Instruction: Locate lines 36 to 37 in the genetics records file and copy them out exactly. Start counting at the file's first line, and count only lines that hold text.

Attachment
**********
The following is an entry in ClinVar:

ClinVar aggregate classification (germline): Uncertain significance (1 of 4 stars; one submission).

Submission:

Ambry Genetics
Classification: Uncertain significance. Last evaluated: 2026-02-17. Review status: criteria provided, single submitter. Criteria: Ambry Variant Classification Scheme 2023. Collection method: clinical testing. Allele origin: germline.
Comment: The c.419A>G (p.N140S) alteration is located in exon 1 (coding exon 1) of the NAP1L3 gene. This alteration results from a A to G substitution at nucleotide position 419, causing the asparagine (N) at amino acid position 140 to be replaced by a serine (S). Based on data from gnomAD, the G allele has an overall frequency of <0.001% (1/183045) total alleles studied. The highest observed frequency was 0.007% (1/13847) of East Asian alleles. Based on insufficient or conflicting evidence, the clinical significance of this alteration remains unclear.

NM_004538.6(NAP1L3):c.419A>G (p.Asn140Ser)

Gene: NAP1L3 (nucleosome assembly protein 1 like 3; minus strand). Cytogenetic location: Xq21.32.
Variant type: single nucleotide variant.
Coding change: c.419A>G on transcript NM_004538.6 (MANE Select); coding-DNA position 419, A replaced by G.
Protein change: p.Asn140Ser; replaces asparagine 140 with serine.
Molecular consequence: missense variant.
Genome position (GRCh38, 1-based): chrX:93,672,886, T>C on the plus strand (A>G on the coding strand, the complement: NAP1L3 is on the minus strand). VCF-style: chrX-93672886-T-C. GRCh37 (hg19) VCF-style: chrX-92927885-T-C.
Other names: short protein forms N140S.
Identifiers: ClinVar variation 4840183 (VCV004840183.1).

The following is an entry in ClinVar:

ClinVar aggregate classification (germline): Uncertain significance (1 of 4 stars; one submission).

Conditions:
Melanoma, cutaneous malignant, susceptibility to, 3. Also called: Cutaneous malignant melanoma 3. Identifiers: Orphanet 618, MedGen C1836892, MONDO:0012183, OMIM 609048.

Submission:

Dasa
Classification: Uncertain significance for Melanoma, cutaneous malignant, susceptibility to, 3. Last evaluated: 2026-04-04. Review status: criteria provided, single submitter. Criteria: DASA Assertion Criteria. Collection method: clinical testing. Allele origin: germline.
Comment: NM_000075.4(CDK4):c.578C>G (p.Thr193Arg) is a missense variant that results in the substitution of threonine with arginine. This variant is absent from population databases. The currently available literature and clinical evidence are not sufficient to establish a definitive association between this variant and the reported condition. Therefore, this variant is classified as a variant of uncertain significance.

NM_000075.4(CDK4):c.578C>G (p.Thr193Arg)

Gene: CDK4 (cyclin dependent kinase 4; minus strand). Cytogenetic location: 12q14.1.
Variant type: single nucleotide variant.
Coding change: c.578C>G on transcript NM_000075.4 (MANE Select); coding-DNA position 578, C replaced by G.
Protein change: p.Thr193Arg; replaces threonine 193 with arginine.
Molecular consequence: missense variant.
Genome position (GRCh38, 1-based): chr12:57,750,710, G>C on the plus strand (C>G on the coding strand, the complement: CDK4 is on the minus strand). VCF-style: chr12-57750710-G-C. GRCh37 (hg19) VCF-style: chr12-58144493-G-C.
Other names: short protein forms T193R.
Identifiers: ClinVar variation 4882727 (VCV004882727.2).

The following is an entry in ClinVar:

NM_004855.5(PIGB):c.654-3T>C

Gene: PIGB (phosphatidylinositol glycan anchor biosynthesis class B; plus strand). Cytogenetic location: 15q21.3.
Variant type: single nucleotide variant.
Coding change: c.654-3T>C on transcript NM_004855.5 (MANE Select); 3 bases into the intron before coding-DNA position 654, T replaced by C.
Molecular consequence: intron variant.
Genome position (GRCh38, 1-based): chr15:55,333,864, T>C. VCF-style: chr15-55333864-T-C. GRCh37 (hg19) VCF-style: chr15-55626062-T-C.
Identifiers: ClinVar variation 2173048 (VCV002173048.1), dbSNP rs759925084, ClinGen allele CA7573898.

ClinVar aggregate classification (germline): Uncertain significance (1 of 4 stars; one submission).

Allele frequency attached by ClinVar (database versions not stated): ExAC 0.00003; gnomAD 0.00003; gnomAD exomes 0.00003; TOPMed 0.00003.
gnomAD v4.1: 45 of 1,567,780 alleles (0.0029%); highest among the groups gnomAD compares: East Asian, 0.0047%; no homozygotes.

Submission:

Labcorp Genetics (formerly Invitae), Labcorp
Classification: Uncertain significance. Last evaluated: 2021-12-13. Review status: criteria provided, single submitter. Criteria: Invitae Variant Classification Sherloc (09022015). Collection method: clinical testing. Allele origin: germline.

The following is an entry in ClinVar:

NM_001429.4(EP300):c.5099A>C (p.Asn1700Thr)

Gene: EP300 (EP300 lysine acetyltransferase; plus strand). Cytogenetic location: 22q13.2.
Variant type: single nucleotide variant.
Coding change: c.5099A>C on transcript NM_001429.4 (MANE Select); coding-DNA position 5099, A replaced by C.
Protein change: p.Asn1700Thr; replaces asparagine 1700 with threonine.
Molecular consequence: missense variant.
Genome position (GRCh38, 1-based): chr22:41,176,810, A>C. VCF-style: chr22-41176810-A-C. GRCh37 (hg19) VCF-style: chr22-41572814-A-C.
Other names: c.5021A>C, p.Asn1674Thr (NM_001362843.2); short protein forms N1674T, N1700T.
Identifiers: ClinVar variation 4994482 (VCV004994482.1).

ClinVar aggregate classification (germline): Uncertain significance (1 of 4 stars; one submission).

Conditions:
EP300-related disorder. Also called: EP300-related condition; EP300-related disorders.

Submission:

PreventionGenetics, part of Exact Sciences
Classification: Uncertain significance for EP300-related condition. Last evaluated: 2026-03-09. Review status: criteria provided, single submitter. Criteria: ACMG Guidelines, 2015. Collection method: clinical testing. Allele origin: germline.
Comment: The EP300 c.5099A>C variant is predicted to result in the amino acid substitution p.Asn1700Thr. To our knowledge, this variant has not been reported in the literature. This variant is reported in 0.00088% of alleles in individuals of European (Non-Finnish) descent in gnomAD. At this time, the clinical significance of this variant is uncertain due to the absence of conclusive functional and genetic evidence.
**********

Variant type: single nucleotide variant.
Coding change: c.654-3T>C on transcript NM_004855.5 (MANE Select); 3 bases into the intron before coding-DNA position 654, T replaced by C.